Cough alone as a manifestation of asthma in the absence of wheezing, shortness of breath, and chest tightness is referred to as "cough-variant asthma Clinical Diagnosis Gold standard History (Episodic symptoms with specific aggravating factors, Family history) Reversibility testing(Change in PFT before and after bronchodilation) PEF monitoring(morning dipping of PEF serials) Bronchoprovocation test (if normal pulmonary function test) The best way to confirm asthma as a cause of cough is to demonstrate improvement in the cough with appropriate therapy for asthma
Post Nasal Drip refers to that sensation of having excess secretions (either thick or thin) drip down the back of your throat. Usually sinusitis, colds, allergies and other upper respiratory disorders are followed by post nasal drip. Clinical Presentation: Dripping sensation , Tickle in the throat , Nasal congestion , Mucus in oropharynx , Cobblestone appearence of oropharynx
Gastroesophageal reflux disease (GERD) refers to acid reflux, or backward flow, of stomach acid and other contents into the esophagus. If stomach acid moves backward up the esophagus, reflexes result in spasm of the airways that can cause shortness of breath and coughing. In some individuals, no sensation of heartburn is felt and their only symptom may be cough. Diagnostic tests: 24-hour esophageal pH probe (best) OGD Esophagogastrodudenoscope Therapeutic trial: gastric acid suppression with proton pump inhibitor (e.g. omeprazole) for 2 months, combined with diet and lifestyle modification
ACE-Inhibitors and Chronic Cough Incidence: 5-20% Onset: one week to six months Mechanism Bradykinin increase because it is Usually metabolized by ACE Treatment: switch to Angiotensin II Receptor Blockers (ARBs)
Hemoptysis Coughing up blood, irrespective of the amount, is an alarming symptom and patients nearly always seek medical advice. A history should be taken to establish that it is true haemoptysis and not haematemesis, or gum or nose bleeding. Haemoptysis must always be assumed to have a serious cause until this is excluded . A history of repeated small haemoptysis is highly suggestive of bronchial carcinoma. Fever, night sweats and weight loss suggest tuberculosis. Pneumococcal pneumonia often causes 'rusty'-coloured sputum but can cause frank haemoptysis, as can all suppurative pneumonic infections including lung abscess. Bronchiectasis can cause catastrophic bronchial haemorrhage,, pulmonary thromboembolism is a common cause of haemoptysis and should always be considered.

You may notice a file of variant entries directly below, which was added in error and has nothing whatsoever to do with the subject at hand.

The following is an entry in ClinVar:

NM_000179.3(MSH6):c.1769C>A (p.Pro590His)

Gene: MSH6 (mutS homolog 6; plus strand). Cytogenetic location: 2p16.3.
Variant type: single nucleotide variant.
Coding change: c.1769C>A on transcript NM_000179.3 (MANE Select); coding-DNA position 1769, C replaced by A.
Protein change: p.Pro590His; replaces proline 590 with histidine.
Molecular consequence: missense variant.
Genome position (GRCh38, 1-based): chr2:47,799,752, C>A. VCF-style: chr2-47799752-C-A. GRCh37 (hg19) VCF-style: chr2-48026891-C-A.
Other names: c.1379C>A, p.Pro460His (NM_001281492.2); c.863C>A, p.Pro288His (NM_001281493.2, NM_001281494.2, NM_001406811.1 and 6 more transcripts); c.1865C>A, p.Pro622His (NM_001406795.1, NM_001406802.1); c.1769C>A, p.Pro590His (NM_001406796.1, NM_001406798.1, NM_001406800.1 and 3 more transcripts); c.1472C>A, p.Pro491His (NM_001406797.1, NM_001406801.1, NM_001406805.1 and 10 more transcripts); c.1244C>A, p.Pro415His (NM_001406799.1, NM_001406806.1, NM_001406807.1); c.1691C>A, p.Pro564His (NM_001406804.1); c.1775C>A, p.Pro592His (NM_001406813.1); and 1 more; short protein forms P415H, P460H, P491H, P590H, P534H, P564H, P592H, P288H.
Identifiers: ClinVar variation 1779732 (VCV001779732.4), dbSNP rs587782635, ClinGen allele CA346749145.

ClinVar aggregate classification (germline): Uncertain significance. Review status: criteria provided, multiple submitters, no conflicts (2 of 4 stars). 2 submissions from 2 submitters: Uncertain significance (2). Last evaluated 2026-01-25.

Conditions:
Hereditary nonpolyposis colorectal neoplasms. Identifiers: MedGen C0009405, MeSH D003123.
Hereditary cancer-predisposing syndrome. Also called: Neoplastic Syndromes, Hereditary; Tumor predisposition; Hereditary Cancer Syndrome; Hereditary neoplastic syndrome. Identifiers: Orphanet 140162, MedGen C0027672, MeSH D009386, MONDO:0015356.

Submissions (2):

Physical examination may reveal additional clues. Finger clubbing suggests bronchial carcinoma or bronchiectasis; other signs of malignancy, such as cachexia, hepatomegaly and lymphadenopathy, should also be sought. Fever, pleural rub or signs of consolidation occur in pneumonia or pulmonary infarction; a minority of patients with pulmonary infarction also have unilateral leg swelling or pain suggestive of deep venous thrombosis. Rashes, haematuria and digital infarcts suggest an underlying systemic disease such as a vasculitis, which may be associated with haemoptysis.
In the vast majority of cases the haemoptysis itself is not life- threatening and a logical sequence of investigations should be followed: chest X-ray, which may give evidence of a localised lesion including pulmonary infarction, tumour (malignant or benign), pneumonia, mycetoma or tuberculosis full blood count and clotting screen bronchoscopy after acute bleeding has settled, which may reveal a central bronchial carcinoma (not visible on the chest X- ray) and permit biopsy and tissue diagnosis CTPA, which may reveal underlying pulmonary thromboembolic disease or alternative causes of haemoptysis not seen on the chest X-ray (e.g. pulmonary arteriovenous malformation or small or hidden tumours). Massive Hemoptysis: It is coughing of about 600ml blood/24 h